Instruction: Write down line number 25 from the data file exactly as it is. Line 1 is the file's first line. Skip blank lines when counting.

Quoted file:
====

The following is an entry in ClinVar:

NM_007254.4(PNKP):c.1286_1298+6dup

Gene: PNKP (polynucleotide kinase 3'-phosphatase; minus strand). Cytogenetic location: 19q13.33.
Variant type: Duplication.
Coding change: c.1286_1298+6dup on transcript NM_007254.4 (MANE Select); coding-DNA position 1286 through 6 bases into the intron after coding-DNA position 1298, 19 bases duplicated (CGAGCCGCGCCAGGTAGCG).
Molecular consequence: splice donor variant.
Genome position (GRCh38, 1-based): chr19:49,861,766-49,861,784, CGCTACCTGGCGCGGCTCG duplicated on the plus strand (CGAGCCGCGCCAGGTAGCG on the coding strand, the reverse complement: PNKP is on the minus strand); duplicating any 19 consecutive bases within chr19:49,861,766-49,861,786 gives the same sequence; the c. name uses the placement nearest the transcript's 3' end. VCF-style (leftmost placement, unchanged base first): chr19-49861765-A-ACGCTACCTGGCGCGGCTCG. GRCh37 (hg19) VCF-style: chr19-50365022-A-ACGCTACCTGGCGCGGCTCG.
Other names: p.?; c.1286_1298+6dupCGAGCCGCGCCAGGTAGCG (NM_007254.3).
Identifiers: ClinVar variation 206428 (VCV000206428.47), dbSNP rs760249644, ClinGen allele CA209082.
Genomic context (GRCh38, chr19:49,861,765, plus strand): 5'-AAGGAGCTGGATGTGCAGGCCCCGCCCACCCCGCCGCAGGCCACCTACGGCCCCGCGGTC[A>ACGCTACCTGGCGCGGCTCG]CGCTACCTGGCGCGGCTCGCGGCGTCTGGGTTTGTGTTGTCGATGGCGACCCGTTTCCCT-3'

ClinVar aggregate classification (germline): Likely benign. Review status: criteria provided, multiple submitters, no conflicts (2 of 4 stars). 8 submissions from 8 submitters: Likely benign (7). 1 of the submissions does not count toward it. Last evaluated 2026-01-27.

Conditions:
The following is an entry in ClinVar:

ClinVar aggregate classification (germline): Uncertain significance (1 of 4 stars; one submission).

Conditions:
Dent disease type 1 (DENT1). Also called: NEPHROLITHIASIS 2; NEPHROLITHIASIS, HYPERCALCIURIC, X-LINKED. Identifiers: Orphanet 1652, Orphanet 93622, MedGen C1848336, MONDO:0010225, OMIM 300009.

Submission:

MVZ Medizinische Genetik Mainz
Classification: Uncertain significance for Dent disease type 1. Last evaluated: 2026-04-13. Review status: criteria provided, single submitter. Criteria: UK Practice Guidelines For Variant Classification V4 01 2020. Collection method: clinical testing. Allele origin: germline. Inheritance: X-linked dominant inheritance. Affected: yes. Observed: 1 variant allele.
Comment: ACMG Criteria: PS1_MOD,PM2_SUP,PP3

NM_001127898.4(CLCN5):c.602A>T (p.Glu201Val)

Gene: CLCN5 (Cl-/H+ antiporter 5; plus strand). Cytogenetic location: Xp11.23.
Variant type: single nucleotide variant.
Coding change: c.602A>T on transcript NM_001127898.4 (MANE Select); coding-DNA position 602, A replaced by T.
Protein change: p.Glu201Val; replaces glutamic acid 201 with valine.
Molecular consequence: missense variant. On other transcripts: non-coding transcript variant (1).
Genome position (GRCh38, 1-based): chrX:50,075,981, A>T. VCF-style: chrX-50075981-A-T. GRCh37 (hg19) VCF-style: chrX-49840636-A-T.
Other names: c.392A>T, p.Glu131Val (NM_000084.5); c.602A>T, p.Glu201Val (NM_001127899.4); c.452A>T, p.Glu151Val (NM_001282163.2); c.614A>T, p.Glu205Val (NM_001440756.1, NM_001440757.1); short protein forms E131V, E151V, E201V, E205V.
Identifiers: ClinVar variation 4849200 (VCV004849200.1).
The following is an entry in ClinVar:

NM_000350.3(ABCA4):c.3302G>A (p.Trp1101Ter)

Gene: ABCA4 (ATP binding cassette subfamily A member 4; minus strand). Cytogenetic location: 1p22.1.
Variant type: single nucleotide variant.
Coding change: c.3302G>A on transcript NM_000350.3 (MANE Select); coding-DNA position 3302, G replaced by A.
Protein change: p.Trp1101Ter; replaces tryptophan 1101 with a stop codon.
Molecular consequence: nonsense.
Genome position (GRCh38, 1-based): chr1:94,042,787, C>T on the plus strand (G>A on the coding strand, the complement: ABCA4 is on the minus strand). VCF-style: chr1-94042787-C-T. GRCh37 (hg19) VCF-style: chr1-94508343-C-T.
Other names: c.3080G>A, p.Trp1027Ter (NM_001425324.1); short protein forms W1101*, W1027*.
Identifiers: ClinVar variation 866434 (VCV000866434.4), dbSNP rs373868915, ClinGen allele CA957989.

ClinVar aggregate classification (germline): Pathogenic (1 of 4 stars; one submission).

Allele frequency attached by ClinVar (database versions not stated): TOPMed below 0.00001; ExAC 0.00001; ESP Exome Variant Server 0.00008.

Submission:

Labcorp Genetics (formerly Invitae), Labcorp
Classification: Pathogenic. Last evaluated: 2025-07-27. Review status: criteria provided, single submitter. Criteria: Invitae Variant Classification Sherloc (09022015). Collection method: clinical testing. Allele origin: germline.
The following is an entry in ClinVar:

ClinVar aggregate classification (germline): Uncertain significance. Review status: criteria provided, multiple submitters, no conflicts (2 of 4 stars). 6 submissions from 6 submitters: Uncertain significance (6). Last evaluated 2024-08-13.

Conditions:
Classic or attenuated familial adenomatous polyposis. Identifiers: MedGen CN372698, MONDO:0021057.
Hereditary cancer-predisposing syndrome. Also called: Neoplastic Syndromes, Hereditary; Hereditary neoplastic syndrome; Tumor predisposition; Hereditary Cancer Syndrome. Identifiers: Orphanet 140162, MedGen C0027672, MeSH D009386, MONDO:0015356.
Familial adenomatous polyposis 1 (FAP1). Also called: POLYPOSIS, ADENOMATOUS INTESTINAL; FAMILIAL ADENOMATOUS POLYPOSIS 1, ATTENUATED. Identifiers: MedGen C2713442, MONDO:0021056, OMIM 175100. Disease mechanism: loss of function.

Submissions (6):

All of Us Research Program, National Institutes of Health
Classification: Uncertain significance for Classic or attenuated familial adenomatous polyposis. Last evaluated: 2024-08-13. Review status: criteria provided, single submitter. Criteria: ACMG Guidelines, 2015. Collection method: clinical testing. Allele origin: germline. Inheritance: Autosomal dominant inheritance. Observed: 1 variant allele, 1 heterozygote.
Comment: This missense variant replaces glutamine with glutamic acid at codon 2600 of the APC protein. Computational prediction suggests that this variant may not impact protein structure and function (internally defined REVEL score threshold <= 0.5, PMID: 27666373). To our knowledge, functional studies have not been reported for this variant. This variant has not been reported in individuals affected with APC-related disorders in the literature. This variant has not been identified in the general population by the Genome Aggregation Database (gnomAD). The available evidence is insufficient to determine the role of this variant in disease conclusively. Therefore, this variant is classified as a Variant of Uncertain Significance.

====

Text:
Protein change: p.Glu201Val; replaces glutamic acid 201 with valine.